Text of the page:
Patients can ask NCRAS to remove all of their details from the cancer registry at any time. Opting out of the cancer registry won’t affect the patient’s immediate treatment at their hospital or GP practice, but there may be occasions in the future when the data that is held by NCRAS can be used to assist in their care or that of a close relative.
If patients opt-out of the cancer registry, it may not be possible to contact individuals identified as being at risk in future, such as when an increased risk of breast cancer is identified in women treated for Hodgkin’s disease using radiotherapy. These are often called ‘patient notification exercises’ or ‘tracing exercises’.
Less information might be available to support relatives to help them understand their family’s history of cancer and their risk of developing the disease. This information is offered through genetic counselling services where people are concerned that their family history may put them at high risk.
Requests to opt out of cancer registration should be made by emailing firstname.lastname@example.org or by writing to:
National Cancer Registration and Analysis Service
Public Health England
World class cancer outcomes
In July 2015, the independent Cancer Taskforce published their strategy setting out how we in England could achieve the very best cancer outcomes by 2020.
The report identifies strategic priorities, where PHE’s programmes contribute directly to improving outcomes. The priority areas are:
- prevention and public health
- early diagnosis
- patient experience
- living with and beyond cancer
- investment in a high-quality, modern service
- commissioning, accountability and provision
The PHE Cancer Board, chaired by the Chief Executive, provides strategic leadership across the organisation, to ensure that we deliver on recommendations from the Cancer Taskforce strategy.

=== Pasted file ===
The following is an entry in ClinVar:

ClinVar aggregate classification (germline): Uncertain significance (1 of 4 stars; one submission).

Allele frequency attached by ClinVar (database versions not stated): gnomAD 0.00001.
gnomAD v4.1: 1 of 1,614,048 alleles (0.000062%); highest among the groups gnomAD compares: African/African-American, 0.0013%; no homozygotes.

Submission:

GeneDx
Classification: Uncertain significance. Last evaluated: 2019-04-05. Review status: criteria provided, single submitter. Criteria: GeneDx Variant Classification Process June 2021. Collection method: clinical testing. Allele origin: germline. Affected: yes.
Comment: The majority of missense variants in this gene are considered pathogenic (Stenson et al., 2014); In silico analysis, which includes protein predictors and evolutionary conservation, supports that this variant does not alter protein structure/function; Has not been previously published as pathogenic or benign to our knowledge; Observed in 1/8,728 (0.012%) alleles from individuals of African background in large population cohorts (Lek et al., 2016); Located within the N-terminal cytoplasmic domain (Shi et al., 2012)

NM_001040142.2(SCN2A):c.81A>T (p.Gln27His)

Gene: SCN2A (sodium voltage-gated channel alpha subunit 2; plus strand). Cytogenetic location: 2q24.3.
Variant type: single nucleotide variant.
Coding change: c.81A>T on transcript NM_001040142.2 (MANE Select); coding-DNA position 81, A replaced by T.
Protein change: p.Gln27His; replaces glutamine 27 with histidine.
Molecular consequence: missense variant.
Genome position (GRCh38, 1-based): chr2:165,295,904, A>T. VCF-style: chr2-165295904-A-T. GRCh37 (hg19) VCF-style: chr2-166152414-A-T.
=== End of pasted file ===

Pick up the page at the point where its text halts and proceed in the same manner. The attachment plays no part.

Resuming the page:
Informed choice review
Dame Fiona Caldicott, the National Data Guardian, published her review into the management of health and social care data in England, in July 2016. This resulted in a new consent and opt-out model so individuals have a choice regarding how their personal health data is used beyond direct care.
Following this, Macmillan and Cancer Research UK undertook the Review of Informed Choice for Cancer Registration. The review sets out 5 ambitions and a number of important recommendations for how awareness of the cancer registry can be improved. In particular, greater transparency is necessary about how the registry obtains, stores and uses data with its main stakeholders (the public, cancer patients, carers and health professionals).
People affected by cancer need to know that their healthcare data will be collected and used by PHE’s cancer registration service. PHE recognises the importance of getting this right and has responded with a plan of action in response to the review.
If you have any questions about cancer registration, you can get more information by:
- asking your doctor
- visiting the Cancer Research UK website
- visiting the cancer registration website to:
For any questions on cancer, speak to one of Cancer Research UK’s nurses on freephone 0808 800 4040 (9am to 5pm, Monday to Friday).